Argentina has the support of numerous international organizations and regional forums in its sovereignty claim over the Malvinas Islands, writes Foreign Affairs minister Hector Timerman in an article under the heading of “Argentina is not alone in its Malvinas claim”
He argues that the ‘Malvinas Cause’ because of the growing concern with UK’ search for natural resources in areas that remain under colonial control, has decisively become a ‘regional cause’.
Saturday April 2 commemorates the invasion 29 years ago by Argentine military forces of the Falkland Islands, an adventure that cost over 900 lives, the defeat 74 days later by a UK Task Force and the complete collapse in 1982 of the military regime that ruled Argentina since 1976.
“On April 2 we honour the fallen and veterans who 29 years ago left their lives and youth to recover what belong to us in the Malvinas War”, writes Timerman in an article with massive distribution in Argentina’s official media.
The fallen and veterans commit us to continue the struggle, “this time with the arms of diplomacy to recover the full exercise of our sovereignty over the Malvinas, Georgias del Sur and Sandwich del Sur islands and surrounding maritime spaces.”
Timerman then emphasizes that Argentina is not alone in her claim: “numerous international organizations, regional and bi-regional forums have added their voices in support of a prompt solution to the dispute through negotiations between Argentina and the UK”.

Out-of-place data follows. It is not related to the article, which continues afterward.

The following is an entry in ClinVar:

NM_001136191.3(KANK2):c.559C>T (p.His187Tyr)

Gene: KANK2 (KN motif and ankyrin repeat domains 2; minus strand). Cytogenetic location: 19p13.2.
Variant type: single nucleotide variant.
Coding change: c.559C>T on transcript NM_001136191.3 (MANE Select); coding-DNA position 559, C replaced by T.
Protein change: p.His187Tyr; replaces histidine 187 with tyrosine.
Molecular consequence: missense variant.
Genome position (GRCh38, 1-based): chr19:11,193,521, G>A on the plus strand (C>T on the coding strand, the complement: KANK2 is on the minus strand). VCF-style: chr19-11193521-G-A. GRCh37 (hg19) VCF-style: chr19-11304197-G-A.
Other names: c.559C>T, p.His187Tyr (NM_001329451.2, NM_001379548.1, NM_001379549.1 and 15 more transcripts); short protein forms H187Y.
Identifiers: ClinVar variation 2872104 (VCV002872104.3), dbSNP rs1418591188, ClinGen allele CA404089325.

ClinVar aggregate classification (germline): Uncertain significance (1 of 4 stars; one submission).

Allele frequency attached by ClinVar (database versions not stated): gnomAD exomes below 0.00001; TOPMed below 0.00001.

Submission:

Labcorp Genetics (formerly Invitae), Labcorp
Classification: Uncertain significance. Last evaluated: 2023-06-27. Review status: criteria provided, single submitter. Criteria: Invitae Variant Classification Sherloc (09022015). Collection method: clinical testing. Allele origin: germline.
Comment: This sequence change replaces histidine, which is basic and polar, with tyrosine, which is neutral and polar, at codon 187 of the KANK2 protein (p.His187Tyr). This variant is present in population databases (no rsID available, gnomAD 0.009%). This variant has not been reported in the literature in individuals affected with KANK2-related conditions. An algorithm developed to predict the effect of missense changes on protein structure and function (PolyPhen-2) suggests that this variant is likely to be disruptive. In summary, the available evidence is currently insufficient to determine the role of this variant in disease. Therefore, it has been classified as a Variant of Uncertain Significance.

The Argentine official includes in the list the United Nations, the Organization of American States, the Ibero-American summits, the Group of 77, the summits of South American and Arab countries and the summits of South America and African countries.
He makes special mention of the February 2010 Summit of Latin American and Caribbean countries which includes many former British Caribbean colonies and the reiterated strong position from Mercosur and Unasur members that not only expressed solidarity with Argentina’s claim but are also committed to adopt measures “to avoid the consolidation of the colonial situation” in the South Atlantic.
“To this we must add the commitment displayed with concrete actions by our Brazilian, Chilean and Uruguayan brothers”.
Timerman points out that the Malvinas question has become a regional cause given the concern with UK’s search for natural resources in areas under control as colonies, “re-editing the policy of resources exploitation which characterized British actions both in our America as in Asia and Africa since the 18th century”.
This, plus the fact the UK “has established a true military fortress in the South Atlantic which constitutes an affront that is a threat for the all the region”.
The article says that the Argentine government reiterates its permanent negotiations willingness adding it is not contrary to cooperation with the UK in practical issues derived from the existing South Atlantic situation, but “under the correct juridical safeguard and with the main objective of creating the proper framework so that both sides can resume negotiations regarding the heart of the matter”.
Finally there’s a veiled criticism of the United Nations following on President Cristina Fernandez de Kirchner argument that there can’t be a double standard in international relations by which the least powerful States are demanded to comply with international obligations that the most powerful simply refuse to abide.
“Those of us who subscribed the United Nations charter as peace loving countries, we did so to leave behind the logics of power that has only led to conflict and confrontation. We did so because we trusted in the rule of the law, international law and in the United Nations as guarantee of peace and security for the whole world”, concludes Timerman.